At Chongri, Lakhu showed me the trekker’ hut, a basic clean one, which had been built from the money they had accumulated. Spent some time meeting the panchayat, went to meet Nima’ parents and  left back for Sangkhola. On Lakhu’ insistence had my lunch before I left for my return to Nambu. The going was quick and easy, but that was only till I reached my final climb from the river bank to Nambu. The climb proved to be quite a killer with its steep continuous gradient. Half way through my thighs were shouting, heart thumping, with runnels of sweat running down my forehead. Every time I looked up I could only see more steps; in what seemed to be a never ending game of snakes and ladders. With wobbling legs I did finally manage to reach G.D. Subba’ house where I stayed the night over.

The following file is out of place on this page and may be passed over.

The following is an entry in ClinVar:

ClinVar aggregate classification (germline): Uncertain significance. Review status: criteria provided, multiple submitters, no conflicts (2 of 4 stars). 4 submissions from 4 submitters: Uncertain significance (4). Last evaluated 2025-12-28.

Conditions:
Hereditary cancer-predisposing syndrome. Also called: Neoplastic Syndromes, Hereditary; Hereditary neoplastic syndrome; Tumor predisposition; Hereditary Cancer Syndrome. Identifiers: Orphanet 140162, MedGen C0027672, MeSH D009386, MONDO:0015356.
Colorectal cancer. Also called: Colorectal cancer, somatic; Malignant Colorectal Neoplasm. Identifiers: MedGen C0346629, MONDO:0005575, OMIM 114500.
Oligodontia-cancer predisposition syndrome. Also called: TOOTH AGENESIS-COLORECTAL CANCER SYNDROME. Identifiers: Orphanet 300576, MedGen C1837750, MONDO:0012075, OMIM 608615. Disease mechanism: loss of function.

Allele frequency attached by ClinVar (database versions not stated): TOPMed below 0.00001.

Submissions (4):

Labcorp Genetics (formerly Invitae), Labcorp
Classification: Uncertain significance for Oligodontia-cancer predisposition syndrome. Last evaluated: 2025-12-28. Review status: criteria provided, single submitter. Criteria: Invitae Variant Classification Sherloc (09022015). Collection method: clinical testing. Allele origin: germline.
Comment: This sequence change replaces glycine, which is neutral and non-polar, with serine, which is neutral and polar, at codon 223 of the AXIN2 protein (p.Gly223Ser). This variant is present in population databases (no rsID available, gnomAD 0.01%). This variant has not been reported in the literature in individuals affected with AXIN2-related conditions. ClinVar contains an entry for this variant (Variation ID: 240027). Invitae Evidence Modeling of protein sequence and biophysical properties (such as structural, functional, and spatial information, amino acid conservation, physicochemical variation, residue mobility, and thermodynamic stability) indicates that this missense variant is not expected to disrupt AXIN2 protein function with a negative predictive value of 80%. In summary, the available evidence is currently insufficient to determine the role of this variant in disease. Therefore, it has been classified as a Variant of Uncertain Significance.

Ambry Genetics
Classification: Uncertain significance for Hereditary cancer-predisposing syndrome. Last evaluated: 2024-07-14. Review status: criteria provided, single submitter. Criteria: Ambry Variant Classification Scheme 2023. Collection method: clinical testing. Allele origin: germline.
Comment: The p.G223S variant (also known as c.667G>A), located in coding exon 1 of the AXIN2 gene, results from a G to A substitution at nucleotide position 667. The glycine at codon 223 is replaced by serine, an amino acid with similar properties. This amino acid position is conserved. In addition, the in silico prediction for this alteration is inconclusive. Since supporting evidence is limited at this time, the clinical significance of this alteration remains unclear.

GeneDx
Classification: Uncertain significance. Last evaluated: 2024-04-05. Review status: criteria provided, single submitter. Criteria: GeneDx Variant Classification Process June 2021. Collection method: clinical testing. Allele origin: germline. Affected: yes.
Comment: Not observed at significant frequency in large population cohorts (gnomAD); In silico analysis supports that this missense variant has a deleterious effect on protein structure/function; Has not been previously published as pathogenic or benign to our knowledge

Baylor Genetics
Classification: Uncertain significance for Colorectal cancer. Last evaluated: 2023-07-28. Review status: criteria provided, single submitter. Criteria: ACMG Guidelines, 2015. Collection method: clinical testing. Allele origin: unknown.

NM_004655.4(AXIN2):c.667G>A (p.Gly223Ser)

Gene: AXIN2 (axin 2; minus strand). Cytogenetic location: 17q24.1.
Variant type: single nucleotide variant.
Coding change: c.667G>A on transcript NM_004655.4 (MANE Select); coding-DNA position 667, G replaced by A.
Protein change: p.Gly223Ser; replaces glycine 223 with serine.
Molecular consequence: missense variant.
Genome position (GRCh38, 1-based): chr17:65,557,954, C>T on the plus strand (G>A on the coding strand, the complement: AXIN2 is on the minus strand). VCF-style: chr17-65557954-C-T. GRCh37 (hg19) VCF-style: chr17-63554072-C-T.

The jeep to Yuksom came to Darap around one in the afternoon so I had plenty of time to while away the next morning. Had a late breakfast or early lunch, whatever you choose to call, for by this time I had got used to the fact that in this land every meal consisted of rice, dal and vegetables which was given a different name depending on the time of the day you ate. At around midday began my march to Nambu which turned pretty entertaining three quarter way through. I was crossed by two guys on a motorbike who halted seeing me walking with a backpack. The two Biharis were pretty amazed to see a crazy guy from Mumbai walking alone in this part of Sikkim.  For twenty minutes they talked non stop about their experience in Sikkim giving me all sorts of tips and advice, while I nodded my head. In all their friendship they offered to give me a lift till Darap, to which I politely refused. That was not acceptable to them, so after five minutes of coaxing me I finally gave into them.  Very anxiously I tried to balance myself as the bike picked up speed, swinging like a balancing scale which had gone haywire. Then came the terrifying movement of crossing a large stream where I was pretty sure we would fall, but by God’ mercy we somehow managed to clear it. With a great sigh of relief I bid my two over friendly companions goodbye as they dropped me to Darap in one piece.